Navy Cooks and Nutritionists
By Garland Davis
The Commissaryman First and Chief training course listed a primary duty of a Leading Commissaryman as “preparing the weekly Bill of Fare.” In other words, writing the weekly menu. He had several tools to assist in this process. The Navy Ration Law, the Navy Recipe Service (Now the Armed Forces Recipe Service), an up to date listing of food items available, a special form for writing the menu and another form on which to type the menu for the Commanding Officer’s approval.
NOTE: Sailors don’t dare say ”pass the Parkay” in mess halls and shipboard galleys. It’s against the law. Despite a trend throughout the military toward more health-conscious eating, the 1937 Navy Ration Law bans all spreads except butter from Navy and Marine Corps dining rooms. The law, kept on the books at the insistence of the butter lobby, was originally written to help ensure that seagoing sailors got enough dairy products in their diet. Over the past few years, Navy officials have tried to get the law changed four times to allow the use of margarine, but Congress has never gone along. Because government surplus butter is used, a switch to private-sector margarine would cost more. This arcane rule does not apply to the other armed services. END NOTE
When I first became a cook, the Chief wrote a new menu each week for the following week. Later the Navy Food Service Office recommended a three-week cycle menu and then a five or six-week menu. I always used a six-week cycle. A cycle menu makes it easier to plan a loadout to the menu rather than plan a menu to whatever you have aboard.
It became inherent that the Commissaryman writing the menu have a rudimentary knowledge of nutrients and nutrition. Since becoming a Chief Commissaryman and later a Mess Management Specialist I have had both a professional and a personal interest in food and nutrition.
Almost every week one can find a news article touting or condemning a food. It is cyclical. One time eggs are bad, then in moderation and later eat as many eggs as you desire. At one time or another, we have been cautioned about red meat, sugar, eggs, bacon, and all sorts of other things we enjoy eating. If we listened to health food advice we would be forced to dine on soybeans, kale, bee pollen, and various kinds of bran. Eating a diet like that would end everyone’s fear of constipation and increase sales of Charmin.
Several years ago, the Coca-Cola company suggested that people drink Coke for breakfast. I became a strong proponent of this philosophy. When you wake up in the Barrio after a night of sipping San Miguel and providing companionship for a lonely LBFM an ice cold Coke or Pepsi just seems to hit the spot. The nutritionists were faking coronaries at this. They might well have suggested one begin the day with Twinkies, Little Debbie, and a Snickers Bar. The nutritionists were aghast that someone might chase down breakfast with a soft drink.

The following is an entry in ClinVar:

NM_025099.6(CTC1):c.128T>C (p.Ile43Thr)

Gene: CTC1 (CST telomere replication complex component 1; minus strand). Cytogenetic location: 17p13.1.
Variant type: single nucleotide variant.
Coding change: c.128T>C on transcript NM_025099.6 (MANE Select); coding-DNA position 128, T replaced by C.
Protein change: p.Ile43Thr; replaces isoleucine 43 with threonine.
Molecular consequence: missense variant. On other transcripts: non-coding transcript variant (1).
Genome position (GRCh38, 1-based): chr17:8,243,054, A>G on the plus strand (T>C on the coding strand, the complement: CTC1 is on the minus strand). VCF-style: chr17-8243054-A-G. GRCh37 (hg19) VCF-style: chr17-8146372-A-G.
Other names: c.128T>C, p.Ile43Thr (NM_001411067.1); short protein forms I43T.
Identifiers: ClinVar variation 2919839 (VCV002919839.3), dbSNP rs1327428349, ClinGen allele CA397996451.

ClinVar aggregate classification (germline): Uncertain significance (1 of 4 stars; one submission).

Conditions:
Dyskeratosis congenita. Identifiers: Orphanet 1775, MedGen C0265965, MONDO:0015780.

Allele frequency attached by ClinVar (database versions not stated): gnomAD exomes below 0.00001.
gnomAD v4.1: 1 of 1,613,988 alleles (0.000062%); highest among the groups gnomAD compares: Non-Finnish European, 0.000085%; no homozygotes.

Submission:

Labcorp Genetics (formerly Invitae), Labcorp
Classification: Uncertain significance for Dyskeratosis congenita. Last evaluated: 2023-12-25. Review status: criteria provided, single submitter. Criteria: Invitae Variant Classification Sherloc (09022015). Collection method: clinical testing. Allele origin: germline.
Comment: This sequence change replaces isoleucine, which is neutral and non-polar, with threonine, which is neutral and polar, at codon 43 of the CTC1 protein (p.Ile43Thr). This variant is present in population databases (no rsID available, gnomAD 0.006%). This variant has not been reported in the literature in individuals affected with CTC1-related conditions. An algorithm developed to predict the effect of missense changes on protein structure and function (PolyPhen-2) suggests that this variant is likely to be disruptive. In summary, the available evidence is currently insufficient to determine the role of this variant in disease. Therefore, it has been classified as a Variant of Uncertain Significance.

I’ll admit that I am not a specimen of good health, but I don’t think I would be in as good a shape without my Diet Dr. Pepper in the morning. If one can become addicted to soft drinks, then I am addicted to Diet Dr. Pepper. I am usually groggy, sluggish, ill-tempered, slack-eyed, and loopy when I wake up. I start the day with two or three cups of strong black coffee and my e-mail. Shortly afterward I have the first of my daily six-pack of Diet Dr. Pepper. It used to be one or two a day, but since events at the last Asia Sailor’s reunion in Branson, I have given up the beer, whiskey, wine, moonshine, and Sterno. Diet Dr. Pepper is my drink of choice morning, noon, and night.
I once had a Petty Officer in my division who started each day with a warm Pepsi Cola. I am not sure that this practice had anything to do with the fact that he only had one tooth. But Furd is another story that I have told before.
One last thing, one of my best friends is a Texan and lives in Dallas. Texas is considered in the South. Dr. Pepper is a Texas product with deep Southern roots. I must stand against any nutritionist who would try to take my Diet Dr. Pepper away. Give them that and perish the thought, pork belly and grits could be next.
One will often read scare articles on Facebook and other social media damning Aspartame, the artificial sweetener used in most diet drinks. The people who write and pass on these stories attribute every affliction known to man to this ingredient, everything from cancer to hammer toe, erectile dysfunction, and toenail fungus. They succeeded in getting cyclamates banned and saccharin for a while until public sentiment forced Congress to rescind the ban. Ignore these people. They will only be satisfied when we are eating something raw that grows in a swamp.